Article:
After a long day at the hospital I caught the busy bus back home. It was hot weather, which is a trigger for my PoTS. There were no other seats and all the priority seats were taken. I asked the lady nearest me if I could please have her seat, and she shouted “Why?!” in a very mean tone. I started to explain that I’m chronically ill and cannot stand for long. Before I could finish my sentence she interrupted me and told me: “Well I’m a little bit sick myself today so you can’t have my seat!” This is the incident that has frightened me the most whilst travelling with public transport. I looked around for help, yet everyone was unwilling to help. Thankfully the lady opposite stood up for me, which resulted in me going backwards, which does not help travel sickness, and sitting opposite the person who had just been incredibly rude to me.
Once again I was on the way home and was getting onto the bus. It was rush hour and I asked a lady if I could have her seat because she was sitting on priority seating. She told me her bag was heavy which meant I couldn’t sit. I was using a cane as mobility aide whilst this happened...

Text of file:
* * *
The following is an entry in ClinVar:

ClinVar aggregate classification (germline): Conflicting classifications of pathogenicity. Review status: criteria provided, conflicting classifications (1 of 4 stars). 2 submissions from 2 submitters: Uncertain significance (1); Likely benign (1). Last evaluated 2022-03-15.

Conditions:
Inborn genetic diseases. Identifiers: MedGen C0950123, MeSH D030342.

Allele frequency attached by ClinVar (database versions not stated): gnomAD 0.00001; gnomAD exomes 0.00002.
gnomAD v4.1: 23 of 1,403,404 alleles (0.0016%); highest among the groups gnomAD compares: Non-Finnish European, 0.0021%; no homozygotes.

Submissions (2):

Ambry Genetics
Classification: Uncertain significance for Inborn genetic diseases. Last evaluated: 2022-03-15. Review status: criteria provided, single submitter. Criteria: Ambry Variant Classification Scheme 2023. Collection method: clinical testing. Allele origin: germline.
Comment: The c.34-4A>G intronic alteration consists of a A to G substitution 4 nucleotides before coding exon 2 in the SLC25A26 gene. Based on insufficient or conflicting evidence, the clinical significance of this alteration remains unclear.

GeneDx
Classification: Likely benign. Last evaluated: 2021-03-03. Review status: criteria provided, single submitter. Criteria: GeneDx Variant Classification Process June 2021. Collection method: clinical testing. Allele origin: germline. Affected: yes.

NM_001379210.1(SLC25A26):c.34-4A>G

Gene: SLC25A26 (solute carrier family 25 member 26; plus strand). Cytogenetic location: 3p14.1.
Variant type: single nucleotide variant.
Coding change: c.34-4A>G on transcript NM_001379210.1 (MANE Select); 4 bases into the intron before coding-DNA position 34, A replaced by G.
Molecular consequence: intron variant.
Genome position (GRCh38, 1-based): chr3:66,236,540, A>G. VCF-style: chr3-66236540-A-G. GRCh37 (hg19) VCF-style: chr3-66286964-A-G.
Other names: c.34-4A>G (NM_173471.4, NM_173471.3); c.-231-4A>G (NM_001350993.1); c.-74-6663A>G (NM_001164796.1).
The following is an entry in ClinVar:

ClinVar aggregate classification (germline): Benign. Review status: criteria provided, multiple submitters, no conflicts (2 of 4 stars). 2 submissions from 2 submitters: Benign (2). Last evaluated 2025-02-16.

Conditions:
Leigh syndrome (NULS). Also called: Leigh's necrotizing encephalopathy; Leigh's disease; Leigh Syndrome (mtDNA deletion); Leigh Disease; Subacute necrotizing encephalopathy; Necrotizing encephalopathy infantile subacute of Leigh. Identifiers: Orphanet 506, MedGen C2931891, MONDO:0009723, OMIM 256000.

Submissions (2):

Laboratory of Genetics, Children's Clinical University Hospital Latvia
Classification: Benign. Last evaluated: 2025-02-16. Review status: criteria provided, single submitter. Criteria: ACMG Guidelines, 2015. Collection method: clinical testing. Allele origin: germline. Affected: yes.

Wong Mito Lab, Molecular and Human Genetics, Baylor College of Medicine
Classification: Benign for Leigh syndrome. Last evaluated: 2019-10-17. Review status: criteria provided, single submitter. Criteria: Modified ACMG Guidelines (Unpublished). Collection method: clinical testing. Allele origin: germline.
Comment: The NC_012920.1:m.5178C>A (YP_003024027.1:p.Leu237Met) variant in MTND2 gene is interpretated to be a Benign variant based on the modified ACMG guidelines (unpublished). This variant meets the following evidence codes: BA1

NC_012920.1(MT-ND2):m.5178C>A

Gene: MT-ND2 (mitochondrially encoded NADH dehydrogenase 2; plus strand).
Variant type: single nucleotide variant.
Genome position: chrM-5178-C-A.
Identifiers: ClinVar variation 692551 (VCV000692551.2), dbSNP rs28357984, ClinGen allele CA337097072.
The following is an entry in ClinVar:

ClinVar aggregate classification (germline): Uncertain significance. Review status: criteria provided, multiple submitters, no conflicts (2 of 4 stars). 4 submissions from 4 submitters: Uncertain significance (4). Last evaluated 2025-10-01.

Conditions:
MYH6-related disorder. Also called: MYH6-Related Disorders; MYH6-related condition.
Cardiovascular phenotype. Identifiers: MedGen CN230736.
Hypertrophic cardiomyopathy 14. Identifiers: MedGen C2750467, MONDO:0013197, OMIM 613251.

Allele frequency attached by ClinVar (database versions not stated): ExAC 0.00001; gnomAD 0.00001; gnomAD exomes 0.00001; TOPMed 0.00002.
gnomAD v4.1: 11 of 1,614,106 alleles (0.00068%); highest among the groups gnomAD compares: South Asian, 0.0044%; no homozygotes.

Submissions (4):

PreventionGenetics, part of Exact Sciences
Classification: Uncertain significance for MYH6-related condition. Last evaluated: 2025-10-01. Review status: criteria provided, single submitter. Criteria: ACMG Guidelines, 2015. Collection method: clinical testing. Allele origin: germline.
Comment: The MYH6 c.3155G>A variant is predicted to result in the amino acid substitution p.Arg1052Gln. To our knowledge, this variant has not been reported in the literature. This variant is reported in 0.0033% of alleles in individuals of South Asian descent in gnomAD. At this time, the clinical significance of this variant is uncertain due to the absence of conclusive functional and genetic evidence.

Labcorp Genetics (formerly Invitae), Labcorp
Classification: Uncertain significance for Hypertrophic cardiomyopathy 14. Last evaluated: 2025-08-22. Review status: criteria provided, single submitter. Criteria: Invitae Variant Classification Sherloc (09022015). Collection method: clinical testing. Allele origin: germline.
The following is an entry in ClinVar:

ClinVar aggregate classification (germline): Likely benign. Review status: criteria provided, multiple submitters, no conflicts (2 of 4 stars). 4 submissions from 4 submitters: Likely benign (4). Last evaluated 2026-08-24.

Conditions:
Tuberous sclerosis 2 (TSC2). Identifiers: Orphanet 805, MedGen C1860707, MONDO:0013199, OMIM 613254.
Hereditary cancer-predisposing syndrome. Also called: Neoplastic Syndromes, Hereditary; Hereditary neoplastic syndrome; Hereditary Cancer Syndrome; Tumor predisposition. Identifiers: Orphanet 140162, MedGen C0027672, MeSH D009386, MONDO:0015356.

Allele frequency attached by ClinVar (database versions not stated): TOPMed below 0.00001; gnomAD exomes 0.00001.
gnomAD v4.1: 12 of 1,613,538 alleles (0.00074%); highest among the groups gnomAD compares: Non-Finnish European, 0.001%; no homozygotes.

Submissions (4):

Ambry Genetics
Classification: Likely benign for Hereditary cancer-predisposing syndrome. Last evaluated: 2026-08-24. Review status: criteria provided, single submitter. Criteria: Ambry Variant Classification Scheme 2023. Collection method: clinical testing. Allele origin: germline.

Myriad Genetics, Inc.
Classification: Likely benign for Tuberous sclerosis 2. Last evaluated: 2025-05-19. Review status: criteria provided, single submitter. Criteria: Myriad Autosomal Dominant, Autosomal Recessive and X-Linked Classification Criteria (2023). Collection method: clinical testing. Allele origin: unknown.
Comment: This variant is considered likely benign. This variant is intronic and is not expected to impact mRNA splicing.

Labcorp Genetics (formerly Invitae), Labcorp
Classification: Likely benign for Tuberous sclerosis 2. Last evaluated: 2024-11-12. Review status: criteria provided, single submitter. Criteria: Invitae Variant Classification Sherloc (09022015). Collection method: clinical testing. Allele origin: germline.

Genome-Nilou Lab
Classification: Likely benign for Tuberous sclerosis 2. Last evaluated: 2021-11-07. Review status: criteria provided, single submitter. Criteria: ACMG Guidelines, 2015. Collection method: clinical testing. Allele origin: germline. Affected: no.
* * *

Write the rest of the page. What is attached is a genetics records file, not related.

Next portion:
When my joint pain is particularly bad, I rely on Smart Crutches to help me. I passed a mother with several children while getting on the bus with my crutches. I sat down on the priority seat, since that is the nearest and easiest seat for me when I have my crutches. The children sat round me, when their mother saw I had “taken” her seat she swore at the children for having let me sit there. Some of the children were young enough to have easily shared a seat and some were old enough to have stood. It was an unpleasant journey as the two children opposite me kept whispering things about me and pointing at me. One even purposely kicked me.
Doctors consider PoTS an innocent condition as it’s not dangerous, however for patients PoTS can put you into dangerous situations. Earlier this year as I was stepping into the metro, I fainted. This is what I mean when I said PoTS puts you in dangerous situations. Nobody considered standing up until my mum anxiously shouted if anyone would help and give me a seat, whilst she was still holding onto me. Everyone had been too busy staring. I ended up in the hospital later that day.